At NVIDIA GTC 2021, the Unity game engine team announced native DLSS support, that will be available for all users since version 2021.2. DLSS is a smart image processing technique to get high resolution output from a low resolution source. The quality is slightly worse, that what native resolution can produce, however, the frame rate rises significantly.
How does DLSS work? Do you need it?
To achieve a stable upscale NVIDIA relies on machine learning: a special neural network is trained on frames with a real resolution of the 8K (image resolution standard). It over and over tries to pull the suitable quality out of more compact versions of the image until she finds the correct algorithm.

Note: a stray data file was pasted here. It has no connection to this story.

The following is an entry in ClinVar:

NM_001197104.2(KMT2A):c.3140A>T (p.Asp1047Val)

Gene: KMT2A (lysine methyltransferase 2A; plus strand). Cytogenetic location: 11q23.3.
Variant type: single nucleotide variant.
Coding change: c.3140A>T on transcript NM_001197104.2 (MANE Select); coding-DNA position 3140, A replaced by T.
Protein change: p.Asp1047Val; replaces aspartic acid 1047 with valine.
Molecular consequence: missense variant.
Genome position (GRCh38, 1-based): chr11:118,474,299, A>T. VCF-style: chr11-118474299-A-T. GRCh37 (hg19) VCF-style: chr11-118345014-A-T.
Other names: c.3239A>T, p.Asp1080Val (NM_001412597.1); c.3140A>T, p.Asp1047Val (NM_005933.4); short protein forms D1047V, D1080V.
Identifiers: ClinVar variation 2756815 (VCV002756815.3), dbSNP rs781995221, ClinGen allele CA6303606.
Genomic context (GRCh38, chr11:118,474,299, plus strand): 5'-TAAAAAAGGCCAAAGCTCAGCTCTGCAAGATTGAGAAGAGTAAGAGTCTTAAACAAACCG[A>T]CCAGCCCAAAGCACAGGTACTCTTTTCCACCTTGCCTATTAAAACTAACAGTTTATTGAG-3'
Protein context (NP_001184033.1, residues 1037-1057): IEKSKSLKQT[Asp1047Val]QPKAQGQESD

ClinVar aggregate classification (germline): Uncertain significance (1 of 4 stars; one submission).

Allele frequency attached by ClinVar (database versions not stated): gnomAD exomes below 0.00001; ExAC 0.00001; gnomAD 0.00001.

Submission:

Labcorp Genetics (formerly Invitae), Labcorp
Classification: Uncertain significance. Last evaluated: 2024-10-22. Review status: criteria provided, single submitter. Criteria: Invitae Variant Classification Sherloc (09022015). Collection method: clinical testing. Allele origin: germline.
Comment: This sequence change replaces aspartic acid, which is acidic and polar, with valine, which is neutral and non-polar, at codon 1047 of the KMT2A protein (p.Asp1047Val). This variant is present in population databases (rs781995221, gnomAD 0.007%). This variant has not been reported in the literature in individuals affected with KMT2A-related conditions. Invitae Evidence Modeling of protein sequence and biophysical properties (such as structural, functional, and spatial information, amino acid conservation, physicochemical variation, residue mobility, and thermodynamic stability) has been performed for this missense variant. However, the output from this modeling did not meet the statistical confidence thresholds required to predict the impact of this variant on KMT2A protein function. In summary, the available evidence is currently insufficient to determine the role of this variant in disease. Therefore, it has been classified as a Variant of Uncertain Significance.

The best scenario (for now, with DLSS 2.x) is to upscale 1440p into 4K. And, of course, the technology is extremely useful in ray-traced games: in a special video, Unity showed their example of such a game, made in partnership with LEGO. The frame rate was raised from barely playable 18 to much more suitable 57 FPS.
The technology is useful only on NVIDIA 3000 and 2000 series of GPUs. Because it requires special Tensor Cores to process AI features without interrupting the main CUDA cores that are already busy enough, rendering your 3D game. This is why equal performance is impossible even on the newest (so far) Radeon 6000 series – RDNA 2 architecture doesn't have dedicated AI acceleration.
Earlier, we talked about how to enable the Resizable Bar:
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